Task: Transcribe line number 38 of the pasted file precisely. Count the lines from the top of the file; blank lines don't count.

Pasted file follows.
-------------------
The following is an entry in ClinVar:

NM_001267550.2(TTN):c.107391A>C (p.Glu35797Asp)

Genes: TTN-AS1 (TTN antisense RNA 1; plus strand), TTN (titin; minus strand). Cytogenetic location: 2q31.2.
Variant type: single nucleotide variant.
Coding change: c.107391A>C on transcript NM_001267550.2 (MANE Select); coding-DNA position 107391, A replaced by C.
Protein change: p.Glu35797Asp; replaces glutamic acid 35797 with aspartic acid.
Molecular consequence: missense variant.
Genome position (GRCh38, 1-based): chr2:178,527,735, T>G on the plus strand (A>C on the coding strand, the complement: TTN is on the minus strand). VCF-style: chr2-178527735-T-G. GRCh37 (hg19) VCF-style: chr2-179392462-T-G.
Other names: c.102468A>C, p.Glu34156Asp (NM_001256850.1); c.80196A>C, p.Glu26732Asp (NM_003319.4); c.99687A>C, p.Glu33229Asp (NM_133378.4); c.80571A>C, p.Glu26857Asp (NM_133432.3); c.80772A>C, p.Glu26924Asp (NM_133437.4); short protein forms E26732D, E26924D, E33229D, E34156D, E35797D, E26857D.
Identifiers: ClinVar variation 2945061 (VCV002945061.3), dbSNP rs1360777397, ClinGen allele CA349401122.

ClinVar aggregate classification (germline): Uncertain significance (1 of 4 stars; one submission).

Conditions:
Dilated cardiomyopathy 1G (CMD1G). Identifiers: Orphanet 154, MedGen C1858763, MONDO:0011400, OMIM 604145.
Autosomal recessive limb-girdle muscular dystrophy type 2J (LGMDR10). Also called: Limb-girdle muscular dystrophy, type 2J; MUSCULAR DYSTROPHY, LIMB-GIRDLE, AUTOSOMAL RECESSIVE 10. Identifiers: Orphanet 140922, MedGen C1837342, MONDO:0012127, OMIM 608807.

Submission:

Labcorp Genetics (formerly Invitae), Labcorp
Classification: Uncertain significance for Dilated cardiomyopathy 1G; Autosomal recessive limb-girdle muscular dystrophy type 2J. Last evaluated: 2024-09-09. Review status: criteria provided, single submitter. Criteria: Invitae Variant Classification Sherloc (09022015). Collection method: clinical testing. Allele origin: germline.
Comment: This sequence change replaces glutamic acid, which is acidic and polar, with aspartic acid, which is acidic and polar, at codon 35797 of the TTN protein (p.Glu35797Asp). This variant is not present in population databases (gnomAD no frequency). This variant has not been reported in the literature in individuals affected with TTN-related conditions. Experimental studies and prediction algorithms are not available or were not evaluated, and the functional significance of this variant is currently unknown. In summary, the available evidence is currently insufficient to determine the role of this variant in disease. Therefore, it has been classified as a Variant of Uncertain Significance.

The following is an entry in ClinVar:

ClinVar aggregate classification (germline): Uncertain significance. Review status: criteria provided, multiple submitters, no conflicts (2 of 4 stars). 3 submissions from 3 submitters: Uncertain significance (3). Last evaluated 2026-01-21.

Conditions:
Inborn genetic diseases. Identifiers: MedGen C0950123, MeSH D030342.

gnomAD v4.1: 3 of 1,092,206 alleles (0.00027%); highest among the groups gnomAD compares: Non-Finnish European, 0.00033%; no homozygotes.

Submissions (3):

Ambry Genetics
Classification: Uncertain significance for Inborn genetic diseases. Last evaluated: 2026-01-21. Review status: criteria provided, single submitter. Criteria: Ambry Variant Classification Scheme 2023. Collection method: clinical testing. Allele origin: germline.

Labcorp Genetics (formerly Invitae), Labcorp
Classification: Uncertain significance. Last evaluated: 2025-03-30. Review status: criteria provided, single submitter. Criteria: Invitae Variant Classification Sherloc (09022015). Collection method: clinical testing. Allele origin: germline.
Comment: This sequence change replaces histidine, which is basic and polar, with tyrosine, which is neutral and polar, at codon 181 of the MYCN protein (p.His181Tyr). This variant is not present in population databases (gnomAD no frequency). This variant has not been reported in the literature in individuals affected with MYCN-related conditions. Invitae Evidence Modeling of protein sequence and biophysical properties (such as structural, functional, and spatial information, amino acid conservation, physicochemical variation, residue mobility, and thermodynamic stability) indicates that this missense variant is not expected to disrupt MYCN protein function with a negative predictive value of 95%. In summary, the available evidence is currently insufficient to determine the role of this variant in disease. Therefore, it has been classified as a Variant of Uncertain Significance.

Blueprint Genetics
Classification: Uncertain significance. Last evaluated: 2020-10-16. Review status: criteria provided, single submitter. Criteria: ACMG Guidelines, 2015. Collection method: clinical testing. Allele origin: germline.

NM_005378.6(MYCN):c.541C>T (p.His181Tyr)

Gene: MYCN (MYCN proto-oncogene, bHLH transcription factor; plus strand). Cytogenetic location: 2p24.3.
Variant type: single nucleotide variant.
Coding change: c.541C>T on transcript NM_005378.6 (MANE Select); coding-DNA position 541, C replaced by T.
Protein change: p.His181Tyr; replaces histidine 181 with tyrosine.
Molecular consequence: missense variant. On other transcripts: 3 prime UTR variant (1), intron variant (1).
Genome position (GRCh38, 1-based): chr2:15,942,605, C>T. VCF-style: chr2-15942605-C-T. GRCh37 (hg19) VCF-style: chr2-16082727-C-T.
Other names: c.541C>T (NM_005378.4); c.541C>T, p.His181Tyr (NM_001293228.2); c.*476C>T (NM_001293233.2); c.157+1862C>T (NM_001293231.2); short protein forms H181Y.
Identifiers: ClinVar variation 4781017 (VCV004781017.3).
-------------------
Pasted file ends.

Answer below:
Genome position (GRCh38, 1-based): chr2:15,942,605, C>T. VCF-style: chr2-15942605-C-T. GRCh37 (hg19) VCF-style: chr2-16082727-C-T.